Who’s In Charge – Parents or Kids? A Paradox

Kids may seem to run the roost in some homes, but all is not what it seems.

Posted Dec 18, 2018

Wikimedia Commons, Little Lord Fauntleroy, public domain
Source: Wikimedia Commons, Little Lord Fauntleroy, public domain

In a column from not too long ago, my favorite parenting columnist John Rosemond asked a mother and father, “Who are the most important people in your family?” They replied, as many of today's parents are inclined to do, “Our kids!”

Rosemond reacted somewhat negatively to this answer as he often does:  

“There is no reasonable thing that gives your children that status... many if not most of the problems they’re having with their kids—typical stuff, these days—are the result of treating their children as if they, their marriage, and their family exist because of the kids when it is, in fact, the other way around... without the parents, their kids wouldn’t eat well, have the nice clothing they wear, live in the nice home in which they live, enjoy the great vacations they enjoy, and so on. 

This issue is really the heart of the matter. People my age know it’s the heart of the matter because when we were kids it was clear to us that our parents were the most important people in our families. And that, right there, is why we respected our parents and that, right there, is why we looked up to adults in general."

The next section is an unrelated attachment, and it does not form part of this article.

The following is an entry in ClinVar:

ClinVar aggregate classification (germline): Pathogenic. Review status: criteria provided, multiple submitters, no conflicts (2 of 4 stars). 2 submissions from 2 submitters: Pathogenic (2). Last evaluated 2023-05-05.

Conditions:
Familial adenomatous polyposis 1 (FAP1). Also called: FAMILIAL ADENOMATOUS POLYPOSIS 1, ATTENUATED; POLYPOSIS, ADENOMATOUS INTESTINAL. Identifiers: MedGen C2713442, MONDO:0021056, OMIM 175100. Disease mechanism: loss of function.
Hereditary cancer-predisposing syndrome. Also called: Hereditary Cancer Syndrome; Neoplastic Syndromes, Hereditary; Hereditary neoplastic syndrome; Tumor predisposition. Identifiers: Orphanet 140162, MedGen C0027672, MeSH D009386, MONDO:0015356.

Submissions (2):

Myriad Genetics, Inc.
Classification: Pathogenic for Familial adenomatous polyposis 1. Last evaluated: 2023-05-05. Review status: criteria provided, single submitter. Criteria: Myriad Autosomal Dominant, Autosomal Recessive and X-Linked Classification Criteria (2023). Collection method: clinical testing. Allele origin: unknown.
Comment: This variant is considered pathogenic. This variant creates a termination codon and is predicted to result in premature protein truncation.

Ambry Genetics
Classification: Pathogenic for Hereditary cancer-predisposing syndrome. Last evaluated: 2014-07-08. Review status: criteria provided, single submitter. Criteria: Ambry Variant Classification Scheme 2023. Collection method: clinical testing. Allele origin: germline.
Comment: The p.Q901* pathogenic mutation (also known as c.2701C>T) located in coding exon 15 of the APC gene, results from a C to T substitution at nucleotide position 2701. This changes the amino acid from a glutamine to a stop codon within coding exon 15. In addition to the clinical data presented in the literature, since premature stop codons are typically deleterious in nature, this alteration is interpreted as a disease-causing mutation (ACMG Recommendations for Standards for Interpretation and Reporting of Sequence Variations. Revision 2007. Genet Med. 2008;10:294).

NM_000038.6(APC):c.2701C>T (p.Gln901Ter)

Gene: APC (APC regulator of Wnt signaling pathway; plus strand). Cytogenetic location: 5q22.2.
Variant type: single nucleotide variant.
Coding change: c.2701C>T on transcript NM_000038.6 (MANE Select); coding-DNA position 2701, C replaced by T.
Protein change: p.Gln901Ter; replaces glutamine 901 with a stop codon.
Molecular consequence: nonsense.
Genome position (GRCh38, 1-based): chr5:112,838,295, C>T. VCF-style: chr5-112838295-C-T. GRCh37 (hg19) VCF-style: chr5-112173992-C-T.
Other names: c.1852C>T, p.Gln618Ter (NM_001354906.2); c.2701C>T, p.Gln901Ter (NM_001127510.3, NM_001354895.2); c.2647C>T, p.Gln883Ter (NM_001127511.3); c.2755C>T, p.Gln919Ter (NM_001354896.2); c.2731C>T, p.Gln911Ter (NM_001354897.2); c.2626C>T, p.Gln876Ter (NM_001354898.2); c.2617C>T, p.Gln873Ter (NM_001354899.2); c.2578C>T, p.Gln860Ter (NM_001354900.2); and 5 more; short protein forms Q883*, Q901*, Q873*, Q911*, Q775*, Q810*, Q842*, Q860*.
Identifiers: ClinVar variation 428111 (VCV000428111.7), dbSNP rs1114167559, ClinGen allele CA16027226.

I completely agree with Rosemond that the parents' marriage should indeed be the most important relationship in the house—not the relationship between the parents and the kids—and that the parents should be the authority figures and in charge.

This idea concerning the proper hierarchy within the house is actually the basis of one of the more effective forms of family therapy, Salvador Minuchin's structural family therapy

The only part of this on which Rosemond and I might disagree is that I have a different take on the phenomenon of parents thinking their kids should be the most important people in the house.

The part I disagree with him about is when he says that, because of the parents' behavior, it is no longer clear to children these days that the parents are in charge. In fact, our brains are biogenetically programmed to put our primary adult attachment figures in charge. Our very survival depends on it.

When the children seem to be in charge, I believe they are just acting as if it is not clear to them who is in charge; they are acting as if it is they, and not the parents. So how can we understand this paradox? It may seem confusing, but it is actually quite simple. 

If children do in fact know that parents make the important decisions in the home, and the parents in their wisdom have decided that the children are more important and that the children's choices should be paramount, then who are they to question the parents' judgment? They will go along with it! They will act like they should make all the decisions, and will continue to make them, because doing so is in line with precisely the important decision the parents seem to them to have made in this regard.

And the parents almost always continue to allow it, protest though they might to confuse the issue just a little, since it is they who decided that this is the way it is supposed to be. In this context, their actions speak a whole lot louder than their words.